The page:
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Shen Yun and Advocacy – Econlib

Captivated by their scintillating Internet marketing, I went to see Shen Yun, now branded “China before Communism”. Shen Yun is the theatrical enterprise of Falun Gong, apparently a rather profitable venture. Falun Gong is a controversial religious movement that is ostracized in mainland China and Shen Yun is controversial, too: see, for example, the New Yorker here.

I wasn’t particularly excited. The show is divided into many, shorter bits. Some are rather interesting: I was enchanted by an Erhu soloist and found the singers pretty good. I thought the orchestra was excellent, and Shen Yun seems clearly capable of attracting great talent. They attracted great interest too; the theatre was packed, for a matinee in a mid-size Italian city, and most of the audience members were Italians, rather than Chinese expatriates. In the songs, a couple of verses were explicitly anti-evolution and anti-atheism, without much of an argument more than, “these things are bad for you.” Still, I don’t think many noticed at all.

I was more puzzled by the rather naïve and cartoonish, dancing presentation of dramatic events such as protest repression and “organ harvesting”. I wish I could ask somebody from China if that kind of representation, which is necessarily euphemistic as it goes through dancing in beautiful costumes, resonates with her. To the Western eye, it doesn’t: it trivializes something very serious.

However, the big criticism of Falun Gong is that this show is propaganda wrapped up in theater. I think that’s unfair. If this is propaganda, it is of the obvious, hence harmless, kind. The denunciation of communism is clear, but it is not overwhelming (it doesn’t touch any economic arguments, for example) and it can be ignored by the audience. In fact, I think most of the audience, in the case of the representation I attended, didn’t pay much attention and wasn’t nudged to. Plus, I can hardly see why this kind of “propaganda” should be a problem, in a world in which we are deafened by politically correct propaganda of the opposite time: which is not more subtle, but only more pressing. While my sympathies do not lie with the religious values of Falun Gong, I am appalled that such a show can be considered a “problem” by anybody.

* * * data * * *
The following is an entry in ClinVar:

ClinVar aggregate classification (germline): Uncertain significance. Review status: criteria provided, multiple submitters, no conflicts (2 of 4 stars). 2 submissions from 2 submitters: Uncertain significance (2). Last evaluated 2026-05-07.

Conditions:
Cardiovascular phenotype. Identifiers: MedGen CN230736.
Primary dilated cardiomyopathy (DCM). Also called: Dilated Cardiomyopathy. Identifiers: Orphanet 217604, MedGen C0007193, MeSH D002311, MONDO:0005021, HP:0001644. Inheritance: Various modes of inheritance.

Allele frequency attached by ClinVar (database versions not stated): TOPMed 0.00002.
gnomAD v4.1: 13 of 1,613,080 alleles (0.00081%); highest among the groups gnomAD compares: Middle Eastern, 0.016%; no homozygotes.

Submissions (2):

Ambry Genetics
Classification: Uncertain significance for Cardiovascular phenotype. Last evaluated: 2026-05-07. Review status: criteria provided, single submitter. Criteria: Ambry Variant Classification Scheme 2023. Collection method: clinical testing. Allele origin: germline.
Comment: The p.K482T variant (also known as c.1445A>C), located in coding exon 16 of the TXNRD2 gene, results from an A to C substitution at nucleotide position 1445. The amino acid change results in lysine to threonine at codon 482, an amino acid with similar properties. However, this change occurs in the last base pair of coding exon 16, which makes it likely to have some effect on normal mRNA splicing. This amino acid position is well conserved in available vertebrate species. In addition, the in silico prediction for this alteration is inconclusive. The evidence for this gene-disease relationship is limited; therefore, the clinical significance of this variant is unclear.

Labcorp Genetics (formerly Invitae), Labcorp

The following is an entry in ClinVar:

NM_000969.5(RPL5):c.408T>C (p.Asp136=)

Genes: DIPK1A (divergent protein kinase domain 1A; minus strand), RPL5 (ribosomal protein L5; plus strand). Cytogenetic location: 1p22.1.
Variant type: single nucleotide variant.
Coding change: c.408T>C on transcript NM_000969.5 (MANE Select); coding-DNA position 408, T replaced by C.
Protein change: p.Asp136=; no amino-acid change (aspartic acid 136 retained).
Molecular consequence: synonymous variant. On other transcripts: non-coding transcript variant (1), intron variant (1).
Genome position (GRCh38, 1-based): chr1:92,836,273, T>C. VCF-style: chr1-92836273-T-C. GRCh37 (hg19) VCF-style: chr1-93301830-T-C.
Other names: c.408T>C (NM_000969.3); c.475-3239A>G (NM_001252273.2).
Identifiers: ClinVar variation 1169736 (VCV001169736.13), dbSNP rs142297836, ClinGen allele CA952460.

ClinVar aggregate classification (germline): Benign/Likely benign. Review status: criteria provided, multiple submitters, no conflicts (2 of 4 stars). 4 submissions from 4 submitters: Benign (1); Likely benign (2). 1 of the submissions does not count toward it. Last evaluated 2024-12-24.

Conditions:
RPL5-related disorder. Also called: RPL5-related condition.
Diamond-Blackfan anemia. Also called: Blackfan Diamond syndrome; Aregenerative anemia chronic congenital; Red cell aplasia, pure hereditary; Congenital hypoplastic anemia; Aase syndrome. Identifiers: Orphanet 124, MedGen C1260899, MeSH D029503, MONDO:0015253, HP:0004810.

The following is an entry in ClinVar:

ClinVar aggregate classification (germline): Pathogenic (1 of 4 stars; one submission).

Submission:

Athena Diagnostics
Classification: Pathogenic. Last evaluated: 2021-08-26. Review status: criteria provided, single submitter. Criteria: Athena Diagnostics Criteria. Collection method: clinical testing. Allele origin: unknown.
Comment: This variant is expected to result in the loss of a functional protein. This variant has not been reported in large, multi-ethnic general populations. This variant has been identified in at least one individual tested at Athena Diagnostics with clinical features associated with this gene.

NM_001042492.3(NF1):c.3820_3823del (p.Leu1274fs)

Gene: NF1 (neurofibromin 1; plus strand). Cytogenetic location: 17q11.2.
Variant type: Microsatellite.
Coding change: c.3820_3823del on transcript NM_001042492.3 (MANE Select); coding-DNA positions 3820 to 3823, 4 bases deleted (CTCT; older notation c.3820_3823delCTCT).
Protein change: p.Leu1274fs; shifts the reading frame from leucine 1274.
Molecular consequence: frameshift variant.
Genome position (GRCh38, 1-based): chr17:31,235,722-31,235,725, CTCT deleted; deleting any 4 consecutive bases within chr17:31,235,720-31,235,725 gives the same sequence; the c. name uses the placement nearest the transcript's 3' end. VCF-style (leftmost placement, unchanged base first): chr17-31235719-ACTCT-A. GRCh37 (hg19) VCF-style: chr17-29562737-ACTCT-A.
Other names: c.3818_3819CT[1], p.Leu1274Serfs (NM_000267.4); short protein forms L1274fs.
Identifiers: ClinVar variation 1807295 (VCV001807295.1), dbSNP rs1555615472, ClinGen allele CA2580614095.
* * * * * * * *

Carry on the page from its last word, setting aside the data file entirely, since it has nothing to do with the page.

A last, bittersweet comment. Falun Gong could have gone for more religious preaching, or more political pamphleteering. Instead, they created a music show and achieved tremendous success. They understood something most of us libertarians don’t: that people respond to stories, not to arguments. Perhaps some creative minds in our movement should create a show, “America before socialism”, and tour the world and compete with Shen Yun. I bet it wouldn’t be the worst strategic move in the history of libertarianism.

Rayna Prime

Rayna Prime

Rayna Prime Editor